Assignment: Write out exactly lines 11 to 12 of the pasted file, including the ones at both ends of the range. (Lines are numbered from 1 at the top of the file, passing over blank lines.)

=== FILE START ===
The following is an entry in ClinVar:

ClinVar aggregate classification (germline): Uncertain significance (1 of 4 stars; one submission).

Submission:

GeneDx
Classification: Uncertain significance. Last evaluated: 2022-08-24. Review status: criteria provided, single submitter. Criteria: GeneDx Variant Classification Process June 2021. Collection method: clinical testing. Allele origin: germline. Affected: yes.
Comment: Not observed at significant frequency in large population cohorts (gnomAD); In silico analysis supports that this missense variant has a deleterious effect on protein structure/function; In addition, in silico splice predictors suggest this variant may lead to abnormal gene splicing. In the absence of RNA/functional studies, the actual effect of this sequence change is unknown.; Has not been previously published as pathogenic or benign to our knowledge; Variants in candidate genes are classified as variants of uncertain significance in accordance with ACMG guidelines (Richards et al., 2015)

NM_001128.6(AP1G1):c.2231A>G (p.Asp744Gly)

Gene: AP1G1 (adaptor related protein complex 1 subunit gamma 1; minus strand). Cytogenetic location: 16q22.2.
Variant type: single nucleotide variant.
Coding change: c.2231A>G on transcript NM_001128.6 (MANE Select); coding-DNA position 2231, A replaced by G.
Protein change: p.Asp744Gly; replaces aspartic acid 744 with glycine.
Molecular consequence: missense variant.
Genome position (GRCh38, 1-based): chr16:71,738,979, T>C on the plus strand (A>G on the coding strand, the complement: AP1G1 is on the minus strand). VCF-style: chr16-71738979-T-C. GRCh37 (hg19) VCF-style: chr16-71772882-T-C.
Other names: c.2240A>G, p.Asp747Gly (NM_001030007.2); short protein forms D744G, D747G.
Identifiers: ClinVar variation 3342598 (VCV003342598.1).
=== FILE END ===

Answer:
Protein change: p.Asp744Gly; replaces aspartic acid 744 with glycine.
Molecular consequence: missense variant.